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Re: Bug #383316: Derivative works for songs



On Fri, 25 May 2007 11:30:07 -0400 Nathanael Nerode wrote:

> Francesco Poli wrote:
> >We must determine what is the preferred form for making modifications
> >to the song.  I'm not sure an Ogg Vorbis + MIDI form qualifies...
[...]
> I believe that for a recording to be DFSG-free, we need *both* 
> copyrights to be licensed in a DFSG-free manner.

It seems to make sense.

> 
> For modifying the *song*, the preferred form is almost certainly sheet
> music or the equivalent.  MIDI files are actually very close to sheet
> music,

And indeed, I would be satisfied with the MIDI file as source for the
song, as long as the MIDI file corresponds to the complete song (and not
to one instrument only, for instance...).
I do not happen to know if this is the case here, and that's why I said
"I'm not sure".  A clarification should be sought, IMHO.

[...]
> For modifying the *recording*, the preferred form is likely the 
> recording itself.  Overdubs, post-processing, and sampling 
> are common ways in which derivative works are made from a a
> *recording*. For this purpose, an Ogg Vorbis is likely to be exactly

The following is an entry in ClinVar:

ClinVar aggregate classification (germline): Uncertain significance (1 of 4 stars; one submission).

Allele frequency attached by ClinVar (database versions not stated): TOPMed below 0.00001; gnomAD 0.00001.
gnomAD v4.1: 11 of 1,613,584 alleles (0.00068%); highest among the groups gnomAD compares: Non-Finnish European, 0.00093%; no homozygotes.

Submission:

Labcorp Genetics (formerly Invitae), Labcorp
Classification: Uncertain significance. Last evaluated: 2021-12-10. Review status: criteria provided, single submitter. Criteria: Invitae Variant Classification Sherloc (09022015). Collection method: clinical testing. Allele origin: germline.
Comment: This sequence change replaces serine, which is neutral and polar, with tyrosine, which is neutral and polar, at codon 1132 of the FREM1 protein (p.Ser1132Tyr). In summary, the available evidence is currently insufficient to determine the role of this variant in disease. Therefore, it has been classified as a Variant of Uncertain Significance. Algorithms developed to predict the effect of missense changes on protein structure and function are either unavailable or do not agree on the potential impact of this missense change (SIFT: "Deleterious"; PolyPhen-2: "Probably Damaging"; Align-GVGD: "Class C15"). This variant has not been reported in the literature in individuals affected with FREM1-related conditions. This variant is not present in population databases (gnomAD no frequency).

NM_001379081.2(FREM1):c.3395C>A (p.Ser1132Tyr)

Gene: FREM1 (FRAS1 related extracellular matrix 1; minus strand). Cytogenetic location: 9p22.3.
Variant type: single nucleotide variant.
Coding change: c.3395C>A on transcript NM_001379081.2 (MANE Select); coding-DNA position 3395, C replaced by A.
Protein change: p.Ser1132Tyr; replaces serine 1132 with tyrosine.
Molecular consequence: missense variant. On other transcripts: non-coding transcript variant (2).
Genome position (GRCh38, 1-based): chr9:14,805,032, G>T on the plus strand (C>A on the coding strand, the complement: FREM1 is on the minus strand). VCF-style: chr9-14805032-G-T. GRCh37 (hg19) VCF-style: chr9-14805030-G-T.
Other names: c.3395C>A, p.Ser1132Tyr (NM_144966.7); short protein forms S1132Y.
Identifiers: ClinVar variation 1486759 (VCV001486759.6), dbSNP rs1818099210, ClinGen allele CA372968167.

> right.

I'm not really convinced: we must ask the person(s) who made the
recording.
If there are non-lossy-compressed recordings of the separate tracks,
they could be preferred for making modifications.

> 
> So I believe we want to have both the Ogg Vorbis and the MIDI, and
> that probably really is the source.  (Unless there's a higher-quality
> master recording and the Ogg Vorbis is a lower-quality version, or the
> MIDI  doesn't actually contain all the data in the sheet music, etc.)

Your parenthetical sentence just expresses the concerns that I had in
mind when I said "I'm not sure".  A clarification is needed.

> 
> Now, it would be preferable to be able to regenerate the 
> recording from the MIDI.  Which would mean including the 
> soundfonts (instrument descriptions, basically) used.  So the question
> of whether *they* are free is also important.

Really important, IMO.

> Here's a legal
> question:  Do you need a copyright license for the soundfont in order
> to distribute  or modify the recording made using them?

I don't know, but I'm afraid we need one, as long as the soundfonts are
copyrightable works by themselves...


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